Globalization involves a variety of links expanding and tightening a web of political, economic and cultural inter-connections. Most attention has been devoted to merchandise trade as it has had the most immediate (or most visible) consequences, but capital, in and of itself, has come to play an arguably even larger role than the trade in material goods. Human movements also link previously separate communities. Finally, there is the cultural connection. All the individual data would indicate that we are undergoing a process of compression of international time and space and an intensification of international relations. The separation of production and consumption that is the heart of modern capitalism appears to have reached its zenith. Globalization is not just another "buzz-word" (globaloney), but very much a real and significant phenomenon.
But, what does it mean? What does a globalized world look like? Despite the extensive discussion on globalization and international interdependence, we still have a relatively limited idea of what this new world looks like. We understand that there are more international connections taking place, that a wider variety of goods and services are being exchanged across boundaries, that more and more people live their professional, family, and intellectual lives in more than one country, and that cultural autarky is no longer possible.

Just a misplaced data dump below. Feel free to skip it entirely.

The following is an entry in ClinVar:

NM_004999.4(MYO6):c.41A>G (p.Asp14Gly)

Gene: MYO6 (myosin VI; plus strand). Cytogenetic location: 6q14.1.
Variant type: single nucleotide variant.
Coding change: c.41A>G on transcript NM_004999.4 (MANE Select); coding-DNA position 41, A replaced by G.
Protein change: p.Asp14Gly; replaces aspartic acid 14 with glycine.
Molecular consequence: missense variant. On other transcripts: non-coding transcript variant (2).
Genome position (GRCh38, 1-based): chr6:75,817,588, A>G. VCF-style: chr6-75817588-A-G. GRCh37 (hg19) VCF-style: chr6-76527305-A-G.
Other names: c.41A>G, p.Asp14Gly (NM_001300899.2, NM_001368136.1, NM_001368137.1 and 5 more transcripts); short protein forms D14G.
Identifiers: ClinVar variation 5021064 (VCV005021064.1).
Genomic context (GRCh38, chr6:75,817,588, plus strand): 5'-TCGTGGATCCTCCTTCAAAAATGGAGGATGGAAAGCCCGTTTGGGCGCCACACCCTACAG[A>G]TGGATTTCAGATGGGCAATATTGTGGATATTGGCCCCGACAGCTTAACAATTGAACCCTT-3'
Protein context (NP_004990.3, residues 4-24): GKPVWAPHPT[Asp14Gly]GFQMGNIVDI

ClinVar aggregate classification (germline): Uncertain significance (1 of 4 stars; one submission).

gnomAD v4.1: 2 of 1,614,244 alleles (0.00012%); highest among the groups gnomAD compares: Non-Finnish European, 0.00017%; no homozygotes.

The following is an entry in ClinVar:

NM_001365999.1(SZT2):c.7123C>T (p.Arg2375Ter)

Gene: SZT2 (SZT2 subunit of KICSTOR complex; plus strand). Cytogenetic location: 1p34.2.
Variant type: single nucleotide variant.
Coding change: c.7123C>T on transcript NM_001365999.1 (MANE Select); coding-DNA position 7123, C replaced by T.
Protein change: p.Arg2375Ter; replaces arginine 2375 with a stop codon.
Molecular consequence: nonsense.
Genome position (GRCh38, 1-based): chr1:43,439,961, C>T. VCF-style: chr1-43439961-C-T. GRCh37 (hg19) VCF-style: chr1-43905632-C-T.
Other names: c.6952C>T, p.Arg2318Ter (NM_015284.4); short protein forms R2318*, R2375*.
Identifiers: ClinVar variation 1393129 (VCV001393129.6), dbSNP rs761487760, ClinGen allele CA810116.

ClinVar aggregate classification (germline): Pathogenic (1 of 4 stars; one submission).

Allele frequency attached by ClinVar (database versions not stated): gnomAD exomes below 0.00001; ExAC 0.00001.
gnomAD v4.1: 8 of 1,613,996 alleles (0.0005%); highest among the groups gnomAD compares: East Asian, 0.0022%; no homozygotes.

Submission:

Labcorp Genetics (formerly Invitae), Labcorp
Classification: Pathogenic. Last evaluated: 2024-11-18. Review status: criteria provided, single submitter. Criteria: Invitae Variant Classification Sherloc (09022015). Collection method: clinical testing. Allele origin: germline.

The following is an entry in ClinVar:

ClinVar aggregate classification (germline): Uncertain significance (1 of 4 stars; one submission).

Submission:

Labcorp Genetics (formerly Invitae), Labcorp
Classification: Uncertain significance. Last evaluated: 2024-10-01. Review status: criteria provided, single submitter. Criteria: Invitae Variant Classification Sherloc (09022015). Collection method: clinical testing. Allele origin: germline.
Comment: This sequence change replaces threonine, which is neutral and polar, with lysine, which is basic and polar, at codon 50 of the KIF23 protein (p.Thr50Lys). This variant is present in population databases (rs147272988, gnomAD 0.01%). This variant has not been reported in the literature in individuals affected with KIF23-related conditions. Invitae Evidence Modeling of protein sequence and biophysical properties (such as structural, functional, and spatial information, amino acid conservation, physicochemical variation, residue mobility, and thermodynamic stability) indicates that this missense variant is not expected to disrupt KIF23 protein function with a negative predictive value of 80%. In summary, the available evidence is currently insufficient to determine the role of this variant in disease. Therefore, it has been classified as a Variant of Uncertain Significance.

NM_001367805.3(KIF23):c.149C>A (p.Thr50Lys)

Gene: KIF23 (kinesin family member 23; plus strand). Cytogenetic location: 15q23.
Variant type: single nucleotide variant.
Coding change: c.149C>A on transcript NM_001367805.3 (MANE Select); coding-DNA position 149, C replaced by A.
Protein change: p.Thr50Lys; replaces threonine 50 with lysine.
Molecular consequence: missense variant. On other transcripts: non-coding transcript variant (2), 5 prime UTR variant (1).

At its most basic, there is nothing mysterious about globalization. The term has come into common usage since the 1980s, reflecting technological advances that have made it easier and quicker to complete international transactions—both trade and financial flows. It refers to an extension beyond national borders of the same market forces that have operated for centuries at all levels of human economic activity—village markets, urban industries, or financial centers.
Markets promote efficiency through competition and the division of labor, the specialization that allows people and economies to focus on what they do best. Global markets offer greater opportunity for people to tap into more and larger markets around the world. It means that they can have access to more capital flows, technology, cheaper imports, and larger export markets.
2. REASONS FOR GOING ABROAD
Generally, the reason for even considering an international expansion fall into four separate areas:
1. Market size (leading to product effectiveness and competitive advantage)
2. External influences (Economic healthiness or less intense competition than home markets)
3. Geographical diversification
4. Product longevity
(Paul Gibbs, 1992)
It is extremely important to understand the direction and the stability of the environment that we try to get in. This environment consists of socio-cultural, political, economical, legal and government traits.
Awareness of social and cultural norms has helped major multinational companies such as Coca-Cola, IBM, Marlboro and Pepsi succeed in being...